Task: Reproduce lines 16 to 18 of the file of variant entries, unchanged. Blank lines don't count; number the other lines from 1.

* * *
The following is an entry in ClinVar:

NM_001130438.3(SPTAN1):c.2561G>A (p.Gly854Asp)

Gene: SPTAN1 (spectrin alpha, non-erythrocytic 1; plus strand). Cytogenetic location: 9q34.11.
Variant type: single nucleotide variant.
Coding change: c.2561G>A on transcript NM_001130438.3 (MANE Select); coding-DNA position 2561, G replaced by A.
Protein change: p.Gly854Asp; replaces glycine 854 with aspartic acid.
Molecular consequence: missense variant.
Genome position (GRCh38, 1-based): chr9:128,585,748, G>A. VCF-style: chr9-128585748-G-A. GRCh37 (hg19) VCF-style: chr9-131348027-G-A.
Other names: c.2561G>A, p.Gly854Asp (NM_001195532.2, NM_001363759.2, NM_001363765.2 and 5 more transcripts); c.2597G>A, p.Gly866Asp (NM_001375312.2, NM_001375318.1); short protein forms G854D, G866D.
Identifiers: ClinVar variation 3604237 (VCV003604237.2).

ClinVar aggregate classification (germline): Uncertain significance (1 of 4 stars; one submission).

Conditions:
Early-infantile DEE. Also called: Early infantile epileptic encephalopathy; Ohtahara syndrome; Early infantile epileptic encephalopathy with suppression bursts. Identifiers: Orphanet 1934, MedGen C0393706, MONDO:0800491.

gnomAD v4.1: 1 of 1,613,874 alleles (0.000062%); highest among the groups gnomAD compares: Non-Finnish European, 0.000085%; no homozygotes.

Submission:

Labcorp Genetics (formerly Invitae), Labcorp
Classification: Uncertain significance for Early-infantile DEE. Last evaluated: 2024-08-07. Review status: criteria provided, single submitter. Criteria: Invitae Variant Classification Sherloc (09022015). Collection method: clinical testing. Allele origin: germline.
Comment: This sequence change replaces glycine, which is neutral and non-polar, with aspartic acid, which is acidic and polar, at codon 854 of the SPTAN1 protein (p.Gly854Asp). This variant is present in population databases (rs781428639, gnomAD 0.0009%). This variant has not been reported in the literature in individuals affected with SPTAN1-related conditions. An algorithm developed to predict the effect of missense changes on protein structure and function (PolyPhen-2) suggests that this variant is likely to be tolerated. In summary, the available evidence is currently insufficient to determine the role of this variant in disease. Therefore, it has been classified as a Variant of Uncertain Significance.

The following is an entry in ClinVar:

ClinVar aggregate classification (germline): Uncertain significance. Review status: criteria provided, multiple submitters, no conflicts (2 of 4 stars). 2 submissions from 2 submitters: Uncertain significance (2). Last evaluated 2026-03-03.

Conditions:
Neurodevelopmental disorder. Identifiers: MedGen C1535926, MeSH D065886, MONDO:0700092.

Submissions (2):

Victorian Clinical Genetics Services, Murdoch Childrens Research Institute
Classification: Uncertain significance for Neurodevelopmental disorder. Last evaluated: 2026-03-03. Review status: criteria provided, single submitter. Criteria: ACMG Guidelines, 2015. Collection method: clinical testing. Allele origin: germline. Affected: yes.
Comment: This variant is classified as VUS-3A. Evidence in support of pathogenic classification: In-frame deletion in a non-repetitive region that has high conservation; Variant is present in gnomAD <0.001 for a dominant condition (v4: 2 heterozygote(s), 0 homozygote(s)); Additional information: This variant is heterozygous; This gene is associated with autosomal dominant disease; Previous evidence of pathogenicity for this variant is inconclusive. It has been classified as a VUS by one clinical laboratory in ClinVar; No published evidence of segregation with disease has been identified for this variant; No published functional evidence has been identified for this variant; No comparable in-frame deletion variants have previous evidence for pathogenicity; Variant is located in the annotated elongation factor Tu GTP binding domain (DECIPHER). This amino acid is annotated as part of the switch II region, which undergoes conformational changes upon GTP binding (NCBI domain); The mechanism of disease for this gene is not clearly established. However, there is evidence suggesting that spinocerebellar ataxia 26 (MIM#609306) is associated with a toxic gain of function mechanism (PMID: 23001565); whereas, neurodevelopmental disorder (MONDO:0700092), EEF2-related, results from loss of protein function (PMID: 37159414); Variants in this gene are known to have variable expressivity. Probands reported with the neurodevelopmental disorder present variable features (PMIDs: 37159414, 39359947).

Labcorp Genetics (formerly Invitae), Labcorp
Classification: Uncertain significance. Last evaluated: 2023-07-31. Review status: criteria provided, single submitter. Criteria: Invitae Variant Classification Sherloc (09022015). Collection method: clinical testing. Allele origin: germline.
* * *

Labcorp Genetics (formerly Invitae), Labcorp
Classification: Uncertain significance for Early-infantile DEE. Last evaluated: 2024-08-07. Review status: criteria provided, single submitter. Criteria: Invitae Variant Classification Sherloc (09022015). Collection method: clinical testing. Allele origin: germline.
Comment: This sequence change replaces glycine, which is neutral and non-polar, with aspartic acid, which is acidic and polar, at codon 854 of the SPTAN1 protein (p.Gly854Asp). This variant is present in population databases (rs781428639, gnomAD 0.0009%). This variant has not been reported in the literature in individuals affected with SPTAN1-related conditions. An algorithm developed to predict the effect of missense changes on protein structure and function (PolyPhen-2) suggests that this variant is likely to be tolerated. In summary, the available evidence is currently insufficient to determine the role of this variant in disease. Therefore, it has been classified as a Variant of Uncertain Significance.